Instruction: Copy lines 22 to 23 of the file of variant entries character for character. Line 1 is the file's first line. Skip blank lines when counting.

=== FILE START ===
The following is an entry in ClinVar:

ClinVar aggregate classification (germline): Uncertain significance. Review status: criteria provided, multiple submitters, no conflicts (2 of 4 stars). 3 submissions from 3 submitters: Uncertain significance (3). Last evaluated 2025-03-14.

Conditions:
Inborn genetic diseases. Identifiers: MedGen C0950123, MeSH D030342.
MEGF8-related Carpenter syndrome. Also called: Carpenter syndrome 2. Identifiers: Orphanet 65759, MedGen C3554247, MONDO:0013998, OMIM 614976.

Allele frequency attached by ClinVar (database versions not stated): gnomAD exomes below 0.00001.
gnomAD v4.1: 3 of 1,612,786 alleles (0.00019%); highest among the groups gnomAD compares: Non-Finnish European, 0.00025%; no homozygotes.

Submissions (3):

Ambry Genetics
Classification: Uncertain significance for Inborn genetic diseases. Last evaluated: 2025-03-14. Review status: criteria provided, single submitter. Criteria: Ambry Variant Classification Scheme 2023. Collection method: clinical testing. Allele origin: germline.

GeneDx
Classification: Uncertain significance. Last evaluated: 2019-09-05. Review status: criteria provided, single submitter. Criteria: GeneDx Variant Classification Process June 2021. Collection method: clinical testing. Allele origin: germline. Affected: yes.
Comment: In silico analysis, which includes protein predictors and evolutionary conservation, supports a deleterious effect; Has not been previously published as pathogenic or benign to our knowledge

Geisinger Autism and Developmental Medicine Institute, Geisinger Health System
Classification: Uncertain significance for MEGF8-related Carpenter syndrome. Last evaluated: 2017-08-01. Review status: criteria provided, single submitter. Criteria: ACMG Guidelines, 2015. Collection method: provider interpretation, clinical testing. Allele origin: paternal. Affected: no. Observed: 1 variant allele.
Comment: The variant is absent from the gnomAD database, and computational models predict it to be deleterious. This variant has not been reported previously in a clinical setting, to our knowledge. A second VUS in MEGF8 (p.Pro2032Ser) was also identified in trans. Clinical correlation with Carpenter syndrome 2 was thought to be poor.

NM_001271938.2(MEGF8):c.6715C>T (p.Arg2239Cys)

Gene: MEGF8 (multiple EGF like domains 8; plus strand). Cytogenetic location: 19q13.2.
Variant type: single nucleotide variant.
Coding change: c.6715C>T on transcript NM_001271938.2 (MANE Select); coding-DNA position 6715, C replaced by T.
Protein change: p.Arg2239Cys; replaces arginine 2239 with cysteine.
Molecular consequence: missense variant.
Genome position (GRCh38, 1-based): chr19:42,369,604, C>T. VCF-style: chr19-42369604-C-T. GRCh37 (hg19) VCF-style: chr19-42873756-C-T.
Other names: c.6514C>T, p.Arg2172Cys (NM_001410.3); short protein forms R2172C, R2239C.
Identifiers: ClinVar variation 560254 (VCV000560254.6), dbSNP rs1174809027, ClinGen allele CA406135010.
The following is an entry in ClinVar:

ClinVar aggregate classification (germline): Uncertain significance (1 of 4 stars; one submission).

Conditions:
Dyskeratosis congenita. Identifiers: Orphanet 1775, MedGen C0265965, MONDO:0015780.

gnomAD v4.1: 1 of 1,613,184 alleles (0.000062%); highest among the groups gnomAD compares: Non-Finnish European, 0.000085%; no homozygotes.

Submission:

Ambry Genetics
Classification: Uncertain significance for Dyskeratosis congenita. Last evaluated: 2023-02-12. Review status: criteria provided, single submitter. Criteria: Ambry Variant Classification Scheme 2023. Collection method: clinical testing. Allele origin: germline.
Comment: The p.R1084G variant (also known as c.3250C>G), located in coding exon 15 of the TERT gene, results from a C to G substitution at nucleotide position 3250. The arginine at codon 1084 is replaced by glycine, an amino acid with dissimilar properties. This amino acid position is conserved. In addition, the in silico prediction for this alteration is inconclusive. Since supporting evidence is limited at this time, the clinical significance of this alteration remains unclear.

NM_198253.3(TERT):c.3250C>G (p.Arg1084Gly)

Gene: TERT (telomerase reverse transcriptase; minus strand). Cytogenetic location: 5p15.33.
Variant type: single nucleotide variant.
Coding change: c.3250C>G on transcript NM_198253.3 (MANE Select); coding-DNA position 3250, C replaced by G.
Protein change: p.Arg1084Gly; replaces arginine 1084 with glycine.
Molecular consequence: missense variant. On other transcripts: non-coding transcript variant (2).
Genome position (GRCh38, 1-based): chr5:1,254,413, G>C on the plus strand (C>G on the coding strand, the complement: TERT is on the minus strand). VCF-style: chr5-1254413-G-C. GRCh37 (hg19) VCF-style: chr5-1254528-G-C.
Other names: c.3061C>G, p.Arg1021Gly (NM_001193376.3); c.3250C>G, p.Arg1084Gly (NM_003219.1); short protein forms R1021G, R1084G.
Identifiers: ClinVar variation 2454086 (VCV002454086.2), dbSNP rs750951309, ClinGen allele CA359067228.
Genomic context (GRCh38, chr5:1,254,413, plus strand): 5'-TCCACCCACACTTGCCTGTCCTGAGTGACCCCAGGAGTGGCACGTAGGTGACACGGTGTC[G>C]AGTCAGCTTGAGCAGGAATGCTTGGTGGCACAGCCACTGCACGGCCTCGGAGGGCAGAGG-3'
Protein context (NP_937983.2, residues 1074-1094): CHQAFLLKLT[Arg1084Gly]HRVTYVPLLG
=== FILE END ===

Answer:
Molecular consequence: missense variant.
Genome position (GRCh38, 1-based): chr19:42,369,604, C>T. VCF-style: chr19-42369604-C-T. GRCh37 (hg19) VCF-style: chr19-42873756-C-T.